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I Am A Delegate...

…To the County and Legislative Conventions of the Washington Democratic Party in May. Unfortunately, I'm not a Rev. Sharpton delegate, which was the plan. Here's what happened:

Shelly and I went to the local caucus over on 75th Street, at the school there. The attendance was amazing; roughly 2/3 of the visitors had never participated in a caucus before. Our precinct, the 2233rd, was to select three delegates to the regional conventions. Those conventions pick state delegates, and the state delegates will go to the national convention to nominate a candidate for president.

The Washington Democratic Caucus process works in three stages:
  1. signing in and declaring a preference,
  2. the first round of balloting, and
  3. the selection of delegates.
Our precinct didn't go multiple rounds of caucusing, though there was some stumping. The results of the sign-in were good for Sharpton (4 of 33 votes), but better for Kerry, Dean, and Undecided. Clark got a single vote.

I attempted to elevate Sharpton to our natural allies, the Kucinich supporters. No go; they outnumbered us. My support of Sharpton was skin-deep; I convinced my fellow Sharpton voters to join forces with the Kucinich group, and what do you know, that put Kucinich ahead of Edwards. We tied with Dean, and had enough support to get a delegate from our precinct. I was mildly amazed that I got my Sharptonites in line so easily, to be honest. Meanwhile, the Dean group was organized enough to also get 11 votes and a delegate. Finally, Kerry limped in with 8 votes and our third delegate. shellyinseattle was one of the Kerry supporters, but not a delegate. Edwards was shut out.

The actual politicking held only moderate appeal for me; I'm usually not a big deal-maker. The best part was meeting the neighbors, listening to what they had to say. Democracy at its most basic is fairly invigorating, though the Seattle version is a little too polite for my tastes (the most negative comments anyone made were about electability and "selling out").

I met the other Sharpton supporters (all white men, one a teacher — though the district has both black and Hispanic residents, they weren't present at the caucus), plus some other folks who live on our street. Since each precinct is so small in the city, you pretty much meet folks within a few blocks of your home. Anything that expands the bonds of community is fine with me, and worth the coming deluge of Democratic party appeals and political junk mail.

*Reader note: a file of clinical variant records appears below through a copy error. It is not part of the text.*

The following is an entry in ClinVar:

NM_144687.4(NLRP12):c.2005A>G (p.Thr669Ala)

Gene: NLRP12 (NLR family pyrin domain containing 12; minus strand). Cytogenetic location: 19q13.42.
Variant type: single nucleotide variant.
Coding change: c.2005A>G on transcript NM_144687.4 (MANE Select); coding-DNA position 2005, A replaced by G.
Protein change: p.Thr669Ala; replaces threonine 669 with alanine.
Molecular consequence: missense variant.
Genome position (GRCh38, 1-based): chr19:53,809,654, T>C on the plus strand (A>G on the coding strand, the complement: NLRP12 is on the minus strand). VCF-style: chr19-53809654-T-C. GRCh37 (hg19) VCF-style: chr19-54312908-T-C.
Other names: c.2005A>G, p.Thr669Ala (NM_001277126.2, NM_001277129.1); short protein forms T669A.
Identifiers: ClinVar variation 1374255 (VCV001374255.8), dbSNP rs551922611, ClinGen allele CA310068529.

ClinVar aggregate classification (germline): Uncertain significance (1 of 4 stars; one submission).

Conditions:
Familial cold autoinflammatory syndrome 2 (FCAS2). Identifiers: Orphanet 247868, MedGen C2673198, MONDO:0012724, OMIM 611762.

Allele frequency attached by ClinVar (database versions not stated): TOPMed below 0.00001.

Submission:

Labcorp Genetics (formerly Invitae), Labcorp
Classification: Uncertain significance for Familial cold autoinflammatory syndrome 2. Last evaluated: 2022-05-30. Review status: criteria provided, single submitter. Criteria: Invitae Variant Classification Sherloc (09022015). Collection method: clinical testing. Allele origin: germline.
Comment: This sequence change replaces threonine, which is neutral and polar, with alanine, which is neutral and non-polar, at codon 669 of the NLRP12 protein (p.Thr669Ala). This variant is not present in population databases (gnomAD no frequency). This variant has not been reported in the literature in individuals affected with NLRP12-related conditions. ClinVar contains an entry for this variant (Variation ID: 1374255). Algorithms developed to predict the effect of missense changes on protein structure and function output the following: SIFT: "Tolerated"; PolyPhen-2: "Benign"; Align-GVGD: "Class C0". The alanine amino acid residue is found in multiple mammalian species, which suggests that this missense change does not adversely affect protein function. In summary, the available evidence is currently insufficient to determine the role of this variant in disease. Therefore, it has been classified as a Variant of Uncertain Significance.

I'm a Kucinich alternate delegate to the county convention in May. If he drops out, I become an Uncommitted alternate delegate.

The process was enjoyable, and done in less than 2 hours. I don't understand why more people don't get involved in local politics.


Feb. 7th, 2004 11:29 pm (UTC)
Re: I can't believe...
Why the hell not? He's right on all the issues, and he impressed the hell out of me in the radio debates. Have you heard him speak? He's got rhetoric down to an art. So much less weasel talk than anyone else.

What's your objection to his candidacy?
Feb. 8th, 2004 03:50 am (UTC)
Re: I can't believe...
You're serious? You must not have seen the televised debates. He does a great job at raising issues, but comes across as realllly uninformed about a lot of topics one had better understand to be Prez. Of course, this comes from a guy who matches his politics almost 100%.

I find it really scary how you make it sound as if the nomination process is decided by a group of a few dozen people. I mean, gawd, I think the Electoral College is horrific enough, and how one Prez candidate wins an entire state when he only gets, say, 100 more votes than the other guy, but I get creeped out hearing about it.

Is there more to this process than you're suggesting? I mean, is there any real reason for people to vote?

Feb. 8th, 2004 08:04 am (UTC)
Re: I can't believe...
The point of voting for someone like Kucinich or Sharpton isn't that you ever expect them to be president. It's that you want their issues to get attention. I walked into the caucus expecting to see Dean and Kerry sweep the delegates, and I was surprised by the depth of support for Kucinich. So I said, what the heck, the nominations are about ideals and a platform.

Being uninformed on the issues is not a disqualification for the presidency, as you know. If anything, being a policy wonk who understands government's role is (sadly) perceived as a flaw by the voters.

I'm sorry if I make it sound like the people choose candidates, but that's exactly what happens. The die-hards rule the primaries. This is why people like Jerry Brown or Pat Buchanan or George Bush or Jesse Jackson could get delegates — they appeal to radical elements in their party. But the nomination process is averaged out by tens of thousands of caucuses across the country. My precinct nominated 3 out of the ~7,600 state nominating delegates. Note that the caususing process is NOT winner take all, like the Electoral College. It's proportional representation.

There's no real reason to vote as long as the Rs rig elections with Diebold machines and other frauds. But if you don't vote, you pretty much concede the field of American political life to the evangelicals, the senior vote, and other mass movements. I'd rather be involved, even if my hopes are rarely realized by the American political mainstream.
(Deleted comment)
Feb. 9th, 2004 12:30 am (UTC)
Re: I can't believe...
I withdraw my support for the Reverend. Thanks for the pointer!
(Deleted comment)
(Deleted comment)
Feb. 9th, 2004 03:32 am (UTC)
Re: Mr Reading Comprehension weighs back in.
Jeff and I now greet each other with "In the name of the Senate and the People of Rome!", followed by the proper salute.

Lesser mortals can only shake their heads in wonder.

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